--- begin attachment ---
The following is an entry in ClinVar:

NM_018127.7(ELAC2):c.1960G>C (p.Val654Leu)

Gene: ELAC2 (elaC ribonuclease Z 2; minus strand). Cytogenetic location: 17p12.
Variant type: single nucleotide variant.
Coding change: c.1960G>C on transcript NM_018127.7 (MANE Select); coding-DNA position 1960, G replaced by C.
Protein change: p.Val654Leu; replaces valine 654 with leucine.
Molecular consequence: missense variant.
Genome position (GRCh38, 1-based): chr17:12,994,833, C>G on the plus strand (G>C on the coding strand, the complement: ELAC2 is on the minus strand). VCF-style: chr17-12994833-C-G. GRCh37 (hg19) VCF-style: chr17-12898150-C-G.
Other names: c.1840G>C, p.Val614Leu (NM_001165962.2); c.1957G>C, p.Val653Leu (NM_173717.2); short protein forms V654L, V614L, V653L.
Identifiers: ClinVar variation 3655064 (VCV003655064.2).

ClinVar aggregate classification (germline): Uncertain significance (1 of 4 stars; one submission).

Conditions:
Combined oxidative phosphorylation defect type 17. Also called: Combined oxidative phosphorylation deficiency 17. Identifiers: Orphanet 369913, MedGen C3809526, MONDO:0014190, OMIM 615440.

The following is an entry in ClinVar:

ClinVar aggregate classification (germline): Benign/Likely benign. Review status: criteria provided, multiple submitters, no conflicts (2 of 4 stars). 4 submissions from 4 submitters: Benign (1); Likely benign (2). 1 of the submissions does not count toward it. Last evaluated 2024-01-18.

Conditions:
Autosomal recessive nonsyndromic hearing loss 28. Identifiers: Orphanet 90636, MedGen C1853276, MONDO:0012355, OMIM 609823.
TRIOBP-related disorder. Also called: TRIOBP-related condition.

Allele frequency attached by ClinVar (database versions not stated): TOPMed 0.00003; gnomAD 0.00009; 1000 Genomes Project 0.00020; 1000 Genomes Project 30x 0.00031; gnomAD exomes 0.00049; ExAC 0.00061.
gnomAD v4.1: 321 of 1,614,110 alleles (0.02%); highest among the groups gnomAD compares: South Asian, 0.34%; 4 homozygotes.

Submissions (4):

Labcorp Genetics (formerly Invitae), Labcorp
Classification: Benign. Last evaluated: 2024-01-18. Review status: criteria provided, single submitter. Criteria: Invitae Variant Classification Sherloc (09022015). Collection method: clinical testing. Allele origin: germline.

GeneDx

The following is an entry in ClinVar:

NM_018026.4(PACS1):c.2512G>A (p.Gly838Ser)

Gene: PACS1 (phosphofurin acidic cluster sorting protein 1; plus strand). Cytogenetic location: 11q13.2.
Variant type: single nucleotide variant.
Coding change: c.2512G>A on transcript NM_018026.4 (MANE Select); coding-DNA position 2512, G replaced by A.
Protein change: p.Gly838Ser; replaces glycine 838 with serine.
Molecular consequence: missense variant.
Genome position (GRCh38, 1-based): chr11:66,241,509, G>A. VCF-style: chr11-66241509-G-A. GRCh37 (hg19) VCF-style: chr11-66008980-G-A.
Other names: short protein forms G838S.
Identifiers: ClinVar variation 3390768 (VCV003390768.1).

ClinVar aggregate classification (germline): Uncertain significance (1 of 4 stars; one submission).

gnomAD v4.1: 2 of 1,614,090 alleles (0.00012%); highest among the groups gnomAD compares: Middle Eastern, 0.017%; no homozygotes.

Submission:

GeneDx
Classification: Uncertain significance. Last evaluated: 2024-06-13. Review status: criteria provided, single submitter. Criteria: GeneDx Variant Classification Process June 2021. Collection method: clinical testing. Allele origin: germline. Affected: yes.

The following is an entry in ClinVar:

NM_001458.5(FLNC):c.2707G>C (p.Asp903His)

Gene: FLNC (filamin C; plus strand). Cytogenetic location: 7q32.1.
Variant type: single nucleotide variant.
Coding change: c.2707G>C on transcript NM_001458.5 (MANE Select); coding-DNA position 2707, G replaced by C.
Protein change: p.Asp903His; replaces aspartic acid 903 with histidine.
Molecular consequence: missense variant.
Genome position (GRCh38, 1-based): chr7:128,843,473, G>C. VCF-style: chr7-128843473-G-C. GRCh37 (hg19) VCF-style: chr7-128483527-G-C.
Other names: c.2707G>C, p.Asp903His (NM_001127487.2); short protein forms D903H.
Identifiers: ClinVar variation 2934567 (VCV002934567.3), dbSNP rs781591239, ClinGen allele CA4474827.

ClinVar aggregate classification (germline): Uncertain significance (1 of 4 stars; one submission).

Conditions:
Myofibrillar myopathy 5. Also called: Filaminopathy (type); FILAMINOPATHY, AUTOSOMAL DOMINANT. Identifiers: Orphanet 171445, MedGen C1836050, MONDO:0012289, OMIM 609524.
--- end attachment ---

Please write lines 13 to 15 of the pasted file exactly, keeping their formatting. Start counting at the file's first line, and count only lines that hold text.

Combined oxidative phosphorylation defect type 17. Also called: Combined oxidative phosphorylation deficiency 17. Identifiers: Orphanet 369913, MedGen C3809526, MONDO:0014190, OMIM 615440.

The following is an entry in ClinVar:

ClinVar aggregate classification (germline): Benign/Likely benign. Review status: criteria provided, multiple submitters, no conflicts (2 of 4 stars). 4 submissions from 4 submitters: Benign (1); Likely benign (2). 1 of the submissions does not count toward it. Last evaluated 2024-01-18.